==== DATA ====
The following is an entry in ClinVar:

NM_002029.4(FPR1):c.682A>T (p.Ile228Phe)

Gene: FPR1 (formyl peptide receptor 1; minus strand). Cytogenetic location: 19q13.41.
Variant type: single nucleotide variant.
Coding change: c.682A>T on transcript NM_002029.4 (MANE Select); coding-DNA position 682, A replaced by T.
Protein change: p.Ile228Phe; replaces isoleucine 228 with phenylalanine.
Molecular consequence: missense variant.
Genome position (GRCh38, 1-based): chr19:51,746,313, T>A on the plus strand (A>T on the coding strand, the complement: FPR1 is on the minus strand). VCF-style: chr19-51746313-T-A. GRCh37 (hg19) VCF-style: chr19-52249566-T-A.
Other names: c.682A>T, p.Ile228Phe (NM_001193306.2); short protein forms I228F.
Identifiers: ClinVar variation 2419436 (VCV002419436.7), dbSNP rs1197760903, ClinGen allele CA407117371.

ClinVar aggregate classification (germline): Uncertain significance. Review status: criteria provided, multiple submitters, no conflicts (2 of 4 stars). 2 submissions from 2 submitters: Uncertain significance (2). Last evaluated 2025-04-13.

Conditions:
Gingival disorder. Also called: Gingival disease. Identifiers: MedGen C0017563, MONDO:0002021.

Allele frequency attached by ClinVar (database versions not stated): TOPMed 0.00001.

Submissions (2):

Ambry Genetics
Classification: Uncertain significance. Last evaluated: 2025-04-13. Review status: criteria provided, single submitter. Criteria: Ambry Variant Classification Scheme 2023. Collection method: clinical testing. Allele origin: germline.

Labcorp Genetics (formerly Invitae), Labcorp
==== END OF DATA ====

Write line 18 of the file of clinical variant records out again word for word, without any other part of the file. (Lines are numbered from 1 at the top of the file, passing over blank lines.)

Labcorp Genetics (formerly Invitae), Labcorp